The plaintiff-prisoner seeks money damages under Bivens v. Six Unknown Named Agents of Federal Bureau of Narcotics, 403 U.S. 388 (1971), based on his claims that the defendant-prison officials (1) violated his right to equal protection by racially discriminating against him and (2) deprived him of due process when he was (a) placed in administrative segregation and then (b) transferred to a different facility. The court declines to expand Bivens to encompass plaintiff’s claims, given that they arise in a new context and that Congress is better positioned to fashion remedies for such claims.
We affirm the district court’s dismissal of the case.
Bivens recognized an implied cause of action under the Fourth Amendment to sue federal officials for money damages arising from an unreasonable search and seizure. Bivens was later expanded twice: first to recognize gender discrimination in violation of the equal protection component of the Fifth Amendment’s due process clause and second for deliberate indifference to an inmate’s serious medical needs in violation of the Eighth Amendment.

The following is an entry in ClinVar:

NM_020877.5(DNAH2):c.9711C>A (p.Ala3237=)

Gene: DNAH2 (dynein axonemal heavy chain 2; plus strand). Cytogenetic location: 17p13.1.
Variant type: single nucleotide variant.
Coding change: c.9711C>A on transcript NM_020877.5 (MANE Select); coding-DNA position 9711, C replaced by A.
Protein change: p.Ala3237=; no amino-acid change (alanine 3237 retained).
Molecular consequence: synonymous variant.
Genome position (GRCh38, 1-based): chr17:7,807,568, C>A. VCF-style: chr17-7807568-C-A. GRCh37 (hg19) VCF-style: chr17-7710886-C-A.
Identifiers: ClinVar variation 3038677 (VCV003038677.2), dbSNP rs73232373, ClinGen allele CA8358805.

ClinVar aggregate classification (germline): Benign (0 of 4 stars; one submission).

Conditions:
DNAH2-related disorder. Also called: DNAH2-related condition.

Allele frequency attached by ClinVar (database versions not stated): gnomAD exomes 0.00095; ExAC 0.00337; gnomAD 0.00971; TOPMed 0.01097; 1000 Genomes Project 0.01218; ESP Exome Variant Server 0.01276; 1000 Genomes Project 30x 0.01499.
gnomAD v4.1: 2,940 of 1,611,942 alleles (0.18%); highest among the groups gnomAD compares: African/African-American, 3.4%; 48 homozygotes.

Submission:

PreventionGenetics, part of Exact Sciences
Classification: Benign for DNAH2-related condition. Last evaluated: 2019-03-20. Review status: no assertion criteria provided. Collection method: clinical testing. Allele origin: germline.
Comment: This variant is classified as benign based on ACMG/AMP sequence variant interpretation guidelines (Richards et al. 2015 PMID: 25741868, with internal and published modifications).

We may not recognize a Bivens claim if it arises in a new context or if there are separation-of-powers principles that counsel against judicial intrusion into a given field. Here, we are faced with both a new context for Fifth Amendment claims and special factors that lead us to reject plaintiff’s attempt to expand Bivens.
Plaintiff’s claims are brought against a new category of defendants – prison officials – operating in a different legal and factual context – prison litigation. And Congress is better suited than the courts to weigh the costs and benefits of allowing such damages actions to proceed. In fact, Congress has frequently legislated in the area of prisoner litigation but has so far declined to create an individual-capacity damages remedy for federal inmates.
Mays v. Smith (Lawyers Weekly No. 001-067-23, 16 pp.) (James Wynn, J.) No. 20-7540. Appealed from USDC at Raleigh, N.C. (Louise Flanagan, J.) Devin Redding and Lawrence Rosenberg for appellant; Marie Cepeda Mekosh, Michael Easley and Sharon Wilson for appellees; Samuel Weis and Easha Anand for amici curiae. United States Court of Appeals for the Fourth Circuit